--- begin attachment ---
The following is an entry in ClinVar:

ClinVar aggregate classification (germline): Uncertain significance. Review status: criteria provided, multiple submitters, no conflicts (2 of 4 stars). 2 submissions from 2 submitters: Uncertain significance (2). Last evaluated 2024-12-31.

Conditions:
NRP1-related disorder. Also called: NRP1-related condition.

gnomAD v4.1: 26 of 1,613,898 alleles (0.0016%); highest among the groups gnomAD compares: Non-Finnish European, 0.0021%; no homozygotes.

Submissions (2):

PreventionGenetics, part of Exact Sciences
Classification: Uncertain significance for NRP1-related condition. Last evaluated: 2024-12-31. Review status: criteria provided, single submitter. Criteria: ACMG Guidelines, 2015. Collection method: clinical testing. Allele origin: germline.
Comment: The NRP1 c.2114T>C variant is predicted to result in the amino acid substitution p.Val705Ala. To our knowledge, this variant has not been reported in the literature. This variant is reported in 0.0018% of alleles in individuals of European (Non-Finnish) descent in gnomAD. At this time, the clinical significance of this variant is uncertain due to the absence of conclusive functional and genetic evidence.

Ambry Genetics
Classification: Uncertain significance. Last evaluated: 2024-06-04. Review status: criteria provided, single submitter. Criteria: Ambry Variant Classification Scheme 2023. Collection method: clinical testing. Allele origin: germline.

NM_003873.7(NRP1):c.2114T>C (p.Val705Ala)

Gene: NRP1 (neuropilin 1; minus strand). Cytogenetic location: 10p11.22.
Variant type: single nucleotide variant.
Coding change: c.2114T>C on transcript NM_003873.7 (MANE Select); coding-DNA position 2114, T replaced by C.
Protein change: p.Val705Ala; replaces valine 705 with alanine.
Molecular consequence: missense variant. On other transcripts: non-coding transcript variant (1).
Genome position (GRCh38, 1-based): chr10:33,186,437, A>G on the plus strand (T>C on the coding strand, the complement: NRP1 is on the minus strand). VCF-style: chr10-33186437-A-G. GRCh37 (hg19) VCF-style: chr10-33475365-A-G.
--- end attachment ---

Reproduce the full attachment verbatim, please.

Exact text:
The following is an entry in ClinVar:

ClinVar aggregate classification (germline): Uncertain significance. Review status: criteria provided, multiple submitters, no conflicts (2 of 4 stars). 2 submissions from 2 submitters: Uncertain significance (2). Last evaluated 2024-12-31.

Conditions:
NRP1-related disorder. Also called: NRP1-related condition.

gnomAD v4.1: 26 of 1,613,898 alleles (0.0016%); highest among the groups gnomAD compares: Non-Finnish European, 0.0021%; no homozygotes.

Submissions (2):

PreventionGenetics, part of Exact Sciences
Classification: Uncertain significance for NRP1-related condition. Last evaluated: 2024-12-31. Review status: criteria provided, single submitter. Criteria: ACMG Guidelines, 2015. Collection method: clinical testing. Allele origin: germline.
Comment: The NRP1 c.2114T>C variant is predicted to result in the amino acid substitution p.Val705Ala. To our knowledge, this variant has not been reported in the literature. This variant is reported in 0.0018% of alleles in individuals of European (Non-Finnish) descent in gnomAD. At this time, the clinical significance of this variant is uncertain due to the absence of conclusive functional and genetic evidence.

Ambry Genetics
Classification: Uncertain significance. Last evaluated: 2024-06-04. Review status: criteria provided, single submitter. Criteria: Ambry Variant Classification Scheme 2023. Collection method: clinical testing. Allele origin: germline.

NM_003873.7(NRP1):c.2114T>C (p.Val705Ala)

Gene: NRP1 (neuropilin 1; minus strand). Cytogenetic location: 10p11.22.
Variant type: single nucleotide variant.
Coding change: c.2114T>C on transcript NM_003873.7 (MANE Select); coding-DNA position 2114, T replaced by C.
Protein change: p.Val705Ala; replaces valine 705 with alanine.
Molecular consequence: missense variant. On other transcripts: non-coding transcript variant (1).
Genome position (GRCh38, 1-based): chr10:33,186,437, A>G on the plus strand (T>C on the coding strand, the complement: NRP1 is on the minus strand). VCF-style: chr10-33186437-A-G. GRCh37 (hg19) VCF-style: chr10-33475365-A-G.